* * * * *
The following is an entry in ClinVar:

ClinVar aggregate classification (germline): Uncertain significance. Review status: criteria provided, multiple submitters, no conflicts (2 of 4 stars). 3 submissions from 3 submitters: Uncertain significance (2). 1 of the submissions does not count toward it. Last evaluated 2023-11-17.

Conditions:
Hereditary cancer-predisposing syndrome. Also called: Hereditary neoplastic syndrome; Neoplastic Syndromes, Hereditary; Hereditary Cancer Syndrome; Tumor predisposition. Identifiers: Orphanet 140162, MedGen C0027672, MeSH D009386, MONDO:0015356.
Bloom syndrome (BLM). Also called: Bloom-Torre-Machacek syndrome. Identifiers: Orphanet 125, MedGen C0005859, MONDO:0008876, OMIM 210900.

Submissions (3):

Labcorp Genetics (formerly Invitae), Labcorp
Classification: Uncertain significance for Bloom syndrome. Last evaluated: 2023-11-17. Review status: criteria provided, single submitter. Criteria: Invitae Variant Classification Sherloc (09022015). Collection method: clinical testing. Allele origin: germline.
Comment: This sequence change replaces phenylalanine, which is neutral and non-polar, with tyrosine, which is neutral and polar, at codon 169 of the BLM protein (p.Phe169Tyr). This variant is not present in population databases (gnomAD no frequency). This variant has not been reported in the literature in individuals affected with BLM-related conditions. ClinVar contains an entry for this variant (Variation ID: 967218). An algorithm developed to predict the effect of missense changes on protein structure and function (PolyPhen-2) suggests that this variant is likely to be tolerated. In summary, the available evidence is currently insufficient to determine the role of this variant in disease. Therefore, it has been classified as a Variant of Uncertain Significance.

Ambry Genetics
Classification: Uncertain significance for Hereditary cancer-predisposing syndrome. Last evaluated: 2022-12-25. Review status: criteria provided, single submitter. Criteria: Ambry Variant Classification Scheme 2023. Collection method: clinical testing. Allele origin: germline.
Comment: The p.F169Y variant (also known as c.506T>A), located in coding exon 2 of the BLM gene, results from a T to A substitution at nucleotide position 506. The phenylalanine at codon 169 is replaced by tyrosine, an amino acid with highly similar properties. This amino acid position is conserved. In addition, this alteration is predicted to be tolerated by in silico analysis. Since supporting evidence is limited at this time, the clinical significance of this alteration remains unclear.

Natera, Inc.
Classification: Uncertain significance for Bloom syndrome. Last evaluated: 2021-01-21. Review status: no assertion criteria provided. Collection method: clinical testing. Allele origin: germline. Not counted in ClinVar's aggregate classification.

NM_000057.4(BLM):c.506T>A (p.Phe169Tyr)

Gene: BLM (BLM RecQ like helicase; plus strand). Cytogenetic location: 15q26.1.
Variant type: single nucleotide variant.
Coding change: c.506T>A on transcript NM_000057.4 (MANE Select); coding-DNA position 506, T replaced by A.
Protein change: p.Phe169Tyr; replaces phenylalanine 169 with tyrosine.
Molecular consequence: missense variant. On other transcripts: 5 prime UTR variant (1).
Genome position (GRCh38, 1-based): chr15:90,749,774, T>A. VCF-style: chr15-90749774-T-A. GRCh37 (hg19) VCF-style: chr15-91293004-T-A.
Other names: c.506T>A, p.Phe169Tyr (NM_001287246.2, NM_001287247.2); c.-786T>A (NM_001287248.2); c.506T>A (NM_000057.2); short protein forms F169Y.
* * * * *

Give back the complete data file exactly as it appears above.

The following is an entry in ClinVar:

ClinVar aggregate classification (germline): Uncertain significance. Review status: criteria provided, multiple submitters, no conflicts (2 of 4 stars). 3 submissions from 3 submitters: Uncertain significance (2). 1 of the submissions does not count toward it. Last evaluated 2023-11-17.

Conditions:
Hereditary cancer-predisposing syndrome. Also called: Hereditary neoplastic syndrome; Neoplastic Syndromes, Hereditary; Hereditary Cancer Syndrome; Tumor predisposition. Identifiers: Orphanet 140162, MedGen C0027672, MeSH D009386, MONDO:0015356.
Bloom syndrome (BLM). Also called: Bloom-Torre-Machacek syndrome. Identifiers: Orphanet 125, MedGen C0005859, MONDO:0008876, OMIM 210900.

Submissions (3):

Labcorp Genetics (formerly Invitae), Labcorp
Classification: Uncertain significance for Bloom syndrome. Last evaluated: 2023-11-17. Review status: criteria provided, single submitter. Criteria: Invitae Variant Classification Sherloc (09022015). Collection method: clinical testing. Allele origin: germline.
Comment: This sequence change replaces phenylalanine, which is neutral and non-polar, with tyrosine, which is neutral and polar, at codon 169 of the BLM protein (p.Phe169Tyr). This variant is not present in population databases (gnomAD no frequency). This variant has not been reported in the literature in individuals affected with BLM-related conditions. ClinVar contains an entry for this variant (Variation ID: 967218). An algorithm developed to predict the effect of missense changes on protein structure and function (PolyPhen-2) suggests that this variant is likely to be tolerated. In summary, the available evidence is currently insufficient to determine the role of this variant in disease. Therefore, it has been classified as a Variant of Uncertain Significance.

Ambry Genetics
Classification: Uncertain significance for Hereditary cancer-predisposing syndrome. Last evaluated: 2022-12-25. Review status: criteria provided, single submitter. Criteria: Ambry Variant Classification Scheme 2023. Collection method: clinical testing. Allele origin: germline.
Comment: The p.F169Y variant (also known as c.506T>A), located in coding exon 2 of the BLM gene, results from a T to A substitution at nucleotide position 506. The phenylalanine at codon 169 is replaced by tyrosine, an amino acid with highly similar properties. This amino acid position is conserved. In addition, this alteration is predicted to be tolerated by in silico analysis. Since supporting evidence is limited at this time, the clinical significance of this alteration remains unclear.

Natera, Inc.
Classification: Uncertain significance for Bloom syndrome. Last evaluated: 2021-01-21. Review status: no assertion criteria provided. Collection method: clinical testing. Allele origin: germline. Not counted in ClinVar's aggregate classification.

NM_000057.4(BLM):c.506T>A (p.Phe169Tyr)

Gene: BLM (BLM RecQ like helicase; plus strand). Cytogenetic location: 15q26.1.
Variant type: single nucleotide variant.
Coding change: c.506T>A on transcript NM_000057.4 (MANE Select); coding-DNA position 506, T replaced by A.
Protein change: p.Phe169Tyr; replaces phenylalanine 169 with tyrosine.
Molecular consequence: missense variant. On other transcripts: 5 prime UTR variant (1).
Genome position (GRCh38, 1-based): chr15:90,749,774, T>A. VCF-style: chr15-90749774-T-A. GRCh37 (hg19) VCF-style: chr15-91293004-T-A.
Other names: c.506T>A, p.Phe169Tyr (NM_001287246.2, NM_001287247.2); c.-786T>A (NM_001287248.2); c.506T>A (NM_000057.2); short protein forms F169Y.